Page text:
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Tuesday, Feb. 27, 2024
The Observer

Crow: Could Mitchell Trubisky be the Steelers’ next franchise quarterback?

Amidst the huge trades and free agency signings that have shaken up the NFL over the last few weeks, one move that seemed to get lost in the shuffle was the Pittsburgh Steelers signing quarterback Mitchell Trubisky. This was presumably done with the intention of having him replace the retired Ben Roethlisberger as the team’s starter for the upcoming season.

The general reaction to the signing among fans and media seemed to be neutral, or even indifferent, with very few strong feelings in either direction. Trubisky is viewed as a solid stopgap for a Steelers‘ team that was in desperate need of a quarterback, but he is not considered a long-term solution.

These predictions may indeed prove prescient, and Trubisky has certainly not done much to prove that he is more than a replacement-level player, but I believe that he could be the missing piece for the Steelers and if things break right, the quarterback to guide them back to the top of the AFC.

Of course, it’s important to remember that just one year ago it would have been surprising to see Trubisky land an opportunity to even compete for a starting job, much less have one handed to him by a consistent playoff contender. Following the 2020 season, his reputation and future prospects were at an all-time low.

Trubisky’s pro career got off to a well-enough start. Following a strong college career at North Carolina, his stock rose rapidly during the pre-draft process and he was selected second overall by the Chicago Bears in 2017. After an up and down rookie year that saw him earn the starting job midway through the season, he took a big step forward, leading the Bears to a 12-4 record and being named to the Pro Bowl. That would be the peak of his Chicago tenure, as his performance declined over the next two years to the point where he was temporarily benched during his last season with the team.

To make matters worse, he became something of a laughingstock on social media due to the constant comparisons made between him and superstar quarterbacks Patrick Mahomes and Deshaun Watson, who were selected after him in the draft. When he signed with the Buffalo Bills as Josh Allen’s backup last year, it seemed that his time as an NFL starter could be finished.

Since then, his standing in the league has undergone a major facelift. Part of this is due to his association with Allen, who has grown from a raw, unrefined prospect into one of the league’s best players under the tutelage of noted quarterback guru Brian Daboll (now head coach of the New York Giants). Many believe Trubisky could have a similar transformation in store, and it’s not too far-fetched, given how highly he was regarded entering the league, and how the Bills’ coaches and executives as well as Allen have spoken of him during his time with the team.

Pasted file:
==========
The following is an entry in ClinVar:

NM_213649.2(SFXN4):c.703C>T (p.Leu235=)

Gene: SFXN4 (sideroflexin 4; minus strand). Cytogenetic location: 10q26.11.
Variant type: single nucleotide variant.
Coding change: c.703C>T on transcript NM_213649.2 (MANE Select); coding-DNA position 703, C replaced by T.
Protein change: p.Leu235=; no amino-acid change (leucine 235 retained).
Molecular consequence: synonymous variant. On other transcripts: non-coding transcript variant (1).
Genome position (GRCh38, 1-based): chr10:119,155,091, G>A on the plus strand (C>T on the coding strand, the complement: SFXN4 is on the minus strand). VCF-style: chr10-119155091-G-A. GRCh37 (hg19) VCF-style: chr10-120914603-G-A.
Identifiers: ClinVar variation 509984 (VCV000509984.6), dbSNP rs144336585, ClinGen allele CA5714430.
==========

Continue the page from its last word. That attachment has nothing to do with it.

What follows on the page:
Another part stems from the fall of former Bears head coach Matt Nagy. Nagy was once seen as one of the league’s great offensive minds. However, since the Bears struggled immensely on offense last year, much of the criticism landed on his shoulders, and he was fired during the offseason. This has raised questions about whether Trubisky’s disappointing play during the second half of his Bears tenure could have been primarily caused by lackluster coaching and a weak offensive system.

While both of these reasons help explain why Trubisky is no longer viewed as a bad quarterback, the primary cause of this, in my opinion, is that people are realizing that he was never one in the first place. Criticism of Trubisky was often targeted at his inconsistent play, but that was to be expected given that he started just one year in college and did not play in a traditional pro-style offense. When considered as a whole, his time in Chicago looks far more impressive than most remember. He made a Pro Bowl, led the team to two playoff berths, went 29-21 as a starter, and threw for over 10,000 yards and 64 touchdowns with just 38 interceptions while also bringing value as a runner. He did all this while only being given two full seasons to start while also being effectively handcuffed by his coaching staff.

In Trubisky and Pittsburgh, I see a perfect pairing. The Steelers have a roster that is well-positioned to succeed, with a great coaching staff, a consistently good defense and talented young skill position players like wide receivers Diontae Johnson and Chase Claypool as well as running back Najee Harris. This team made the playoffs last year, and anyone who watched Ben Roethlisberger play knows that this was no small feat. Playing in Pittsburgh gives Trubisky a clean slate, as he is no longer burdened by the expectations and pressure of being a top draft pick and someone counted on to be the franchise savior.

Over the past year, Trubisky quietly bided his time while learning from one of the best quarterback-offensive coordinator pairings in the league. He is in a favorable situation and will be highly motivated to shed the dreaded “bust” label and prove himself as a top-tier quarterback. The Steelers haven’t made much off-season noise, but with Trubisky in tow, I expect that we’ll be hearing much more from Pittsburgh come fall.